The Changes UGC is bringing about are unlikely to have much impact in Indian Education scenario

Going by the past experience, the changes that the University Grants Commission is bringing about are unlikely to have either a great impact on the prevailing research practices or in making a dent in the existing academic culture of Indian universities, says an HT report.

Busy Playground

In the opinion section of the daily, Pushkar, Director, The International Centre Goa (ICG), Dona Paula, Goa writes that the India’s higher education sector has become a busy playground over the past six months. Indeed, more seems to be happening over these past few months than in the first three years of this government. Among other things, the government has announced at least three major initiatives, Pushkar notes.


To start with, last September, the UGC set in motion the Institutions of Eminence (IoE) initiative to identify ten public and private varsities which will enjoy unprecedented autonomy from the government on a slew of matters. The expectation is that these 20 institutions will emerge as world-ranked universities. An Empowered Expert Committee (EEC) will be selecting the top 20 institutions in the next three-four months.

Graded Autonomy

Secondly, the Union Government unveiled a scheme for graded autonomy and granted greater degrees of freedom to 60 institutions recently. It is expected that many more colleges and universities will be granted various degrees of autonomy in the coming months and in the process become even better institutions than they are now.

Study in India Program

Third, the government launched the Study in India program with the goal of increasing four-fold the numbers of foreign students at Indian universities from under 50,000 to 200,000 over the next five years. The larger presence of foreign students is expected to enhance India’s soft power.

Smaller Reforms

Other smaller reforms have been announced or are on the way. The UGC is said to be close to announcing a revised set of rules for faculty hiring, assessment and related matters. One important issue that these reforms aim to address is the deficit of good quality research at Indian universities.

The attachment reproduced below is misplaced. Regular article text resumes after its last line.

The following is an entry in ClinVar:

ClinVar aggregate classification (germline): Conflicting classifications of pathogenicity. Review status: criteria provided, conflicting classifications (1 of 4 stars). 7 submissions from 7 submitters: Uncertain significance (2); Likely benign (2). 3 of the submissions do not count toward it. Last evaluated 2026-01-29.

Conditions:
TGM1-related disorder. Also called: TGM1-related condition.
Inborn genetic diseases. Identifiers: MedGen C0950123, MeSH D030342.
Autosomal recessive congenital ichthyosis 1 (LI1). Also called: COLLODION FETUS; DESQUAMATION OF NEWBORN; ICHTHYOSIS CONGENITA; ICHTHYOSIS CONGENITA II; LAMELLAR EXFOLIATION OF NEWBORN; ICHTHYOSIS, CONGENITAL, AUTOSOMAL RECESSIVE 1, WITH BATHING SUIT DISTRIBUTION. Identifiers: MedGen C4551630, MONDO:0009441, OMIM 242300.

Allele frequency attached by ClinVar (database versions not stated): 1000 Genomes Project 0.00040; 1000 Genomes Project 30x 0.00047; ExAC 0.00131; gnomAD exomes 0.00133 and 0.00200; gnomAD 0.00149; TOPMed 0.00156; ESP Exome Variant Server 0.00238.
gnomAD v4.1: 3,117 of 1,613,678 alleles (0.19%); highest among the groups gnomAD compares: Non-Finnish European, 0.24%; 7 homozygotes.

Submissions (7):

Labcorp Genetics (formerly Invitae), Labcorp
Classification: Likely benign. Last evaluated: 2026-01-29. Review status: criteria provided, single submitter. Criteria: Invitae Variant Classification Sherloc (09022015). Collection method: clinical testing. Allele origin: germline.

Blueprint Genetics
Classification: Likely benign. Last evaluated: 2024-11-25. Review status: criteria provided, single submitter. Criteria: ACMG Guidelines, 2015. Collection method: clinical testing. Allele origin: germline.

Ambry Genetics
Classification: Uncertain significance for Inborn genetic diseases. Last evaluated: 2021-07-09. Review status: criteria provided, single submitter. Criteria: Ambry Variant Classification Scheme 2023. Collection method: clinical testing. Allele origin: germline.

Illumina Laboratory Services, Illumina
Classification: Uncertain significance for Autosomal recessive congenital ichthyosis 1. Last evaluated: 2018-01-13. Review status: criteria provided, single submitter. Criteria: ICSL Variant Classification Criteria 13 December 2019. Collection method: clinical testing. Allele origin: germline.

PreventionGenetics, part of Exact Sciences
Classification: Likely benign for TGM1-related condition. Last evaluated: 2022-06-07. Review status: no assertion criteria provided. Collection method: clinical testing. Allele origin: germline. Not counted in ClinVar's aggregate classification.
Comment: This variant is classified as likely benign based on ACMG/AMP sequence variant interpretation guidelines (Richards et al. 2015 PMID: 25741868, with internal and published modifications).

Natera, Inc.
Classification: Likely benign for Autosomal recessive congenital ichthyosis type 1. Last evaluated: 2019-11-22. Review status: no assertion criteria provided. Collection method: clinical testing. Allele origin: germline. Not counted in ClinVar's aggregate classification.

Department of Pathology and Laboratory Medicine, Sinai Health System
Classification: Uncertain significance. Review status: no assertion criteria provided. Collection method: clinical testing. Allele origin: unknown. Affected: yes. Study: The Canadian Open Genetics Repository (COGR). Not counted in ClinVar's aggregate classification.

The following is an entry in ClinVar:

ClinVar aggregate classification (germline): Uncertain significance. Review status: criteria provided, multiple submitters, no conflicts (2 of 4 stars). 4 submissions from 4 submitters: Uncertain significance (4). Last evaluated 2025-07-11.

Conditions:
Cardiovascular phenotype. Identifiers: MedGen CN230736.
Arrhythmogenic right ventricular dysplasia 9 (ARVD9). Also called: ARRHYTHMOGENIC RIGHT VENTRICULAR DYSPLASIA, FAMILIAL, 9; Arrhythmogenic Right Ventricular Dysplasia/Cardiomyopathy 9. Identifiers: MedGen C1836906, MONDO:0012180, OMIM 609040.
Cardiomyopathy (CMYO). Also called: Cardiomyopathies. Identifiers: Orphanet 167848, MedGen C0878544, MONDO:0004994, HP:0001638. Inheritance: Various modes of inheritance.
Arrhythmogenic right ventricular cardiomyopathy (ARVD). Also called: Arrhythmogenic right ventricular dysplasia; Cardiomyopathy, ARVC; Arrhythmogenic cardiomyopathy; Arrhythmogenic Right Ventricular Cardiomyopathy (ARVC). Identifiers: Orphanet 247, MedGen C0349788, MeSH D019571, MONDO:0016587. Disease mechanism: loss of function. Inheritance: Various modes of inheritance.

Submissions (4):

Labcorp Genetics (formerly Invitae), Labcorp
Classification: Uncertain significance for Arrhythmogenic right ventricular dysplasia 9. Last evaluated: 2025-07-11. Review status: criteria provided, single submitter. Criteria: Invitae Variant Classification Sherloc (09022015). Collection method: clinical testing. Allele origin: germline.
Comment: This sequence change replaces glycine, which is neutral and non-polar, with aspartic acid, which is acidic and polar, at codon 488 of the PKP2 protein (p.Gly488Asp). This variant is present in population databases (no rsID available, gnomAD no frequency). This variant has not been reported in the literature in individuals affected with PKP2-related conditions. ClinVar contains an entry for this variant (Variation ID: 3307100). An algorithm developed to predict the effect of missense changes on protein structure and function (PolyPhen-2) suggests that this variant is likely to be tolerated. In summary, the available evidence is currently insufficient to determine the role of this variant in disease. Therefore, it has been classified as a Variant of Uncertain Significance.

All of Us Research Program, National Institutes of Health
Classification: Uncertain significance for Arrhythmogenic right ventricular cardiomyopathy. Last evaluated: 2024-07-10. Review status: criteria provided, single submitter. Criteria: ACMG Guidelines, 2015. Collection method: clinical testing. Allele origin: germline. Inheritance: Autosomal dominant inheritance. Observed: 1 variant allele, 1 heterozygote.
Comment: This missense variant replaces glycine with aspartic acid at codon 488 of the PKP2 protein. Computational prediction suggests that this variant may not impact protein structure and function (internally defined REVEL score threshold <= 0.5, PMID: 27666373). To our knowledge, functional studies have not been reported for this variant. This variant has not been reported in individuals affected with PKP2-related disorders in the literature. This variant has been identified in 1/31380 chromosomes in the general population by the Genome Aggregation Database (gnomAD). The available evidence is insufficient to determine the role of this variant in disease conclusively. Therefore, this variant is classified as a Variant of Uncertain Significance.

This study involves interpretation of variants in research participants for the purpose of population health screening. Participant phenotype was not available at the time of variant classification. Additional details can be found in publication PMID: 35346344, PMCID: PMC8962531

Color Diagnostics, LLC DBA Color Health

The UGC is making a PhD compulsory for applicants to faculty positions. However, applicants must also have cleared the National Eligibility Test (NET) or similar state-level eligibility tests. Exceptions are made for those who obtained their PhDs before 2009 or those with PhDs from one of the top 500 institutions in the world as per any major rankings organisation, said the report.


NET remains compulsory because UGC is unable to devise a good working method to ensure that doctoral degrees awarded by universities are of reasonable quality. Plagiarism and research irregularities of other kinds are commonplace at Indian universities and usually go unpunished. For example, recent high-profile cases of plagiarism by newly-hired and older faculty members at Jawaharlal Nehru University (JNU) — both at the level of doctoral research and beyond — appear to have been ignored by university officials, Pushkar concurred.

In April this year, the UGC introduced a tiered system to punish plagiarism, which its critics have described as unsatisfactory and difficult to implement. Overall, it is fair to assert that UGC regulations have not been particularly successful at deterring research fraud and improving the quality of research. Consider the much-hyped UGC list of legitimate journals. Though supposedly comprehensive, the list has not been prepared with due diligence. Thus, it includes several fake journals and excludes large numbers of legitimate journals. As a result, those who publish in dubious journals can continue to get rewarded while those choosing to publish in legitimate journals will remain unrewarded.

Junking API

One of the welcome changes that UGC is bringing about is junking the Academic Performance Indicator (API). API has been a complete disaster by its insistence on research output even from faculty at teaching-focused colleges most of whom neither have the skills nor the benefits of the necessary physical infrastructure or environment that is necessary for carrying out research. All that API achieved was provide good business to fake journals, many more of which emerged in response to research output requirements from faculty across India’s higher education sector. API will be replaced by a simplified appraisal system for teaching-focused faculty, Pushkar continued.


If past experience is any indication, these and other changes that UGC is bringing about are unlikely to have much impact on prevailing research practices or in making a dent in the existing ‘academic culture’ of Indian universities. Faculty hiring practices — which favour academic inbreeding or the hiring of fellow ethnics — will not change overnight. Neither will the widespread use of research fraud to advance one’s career. The success of reforms is more than about rewriting the rules, Pushkar concludes.

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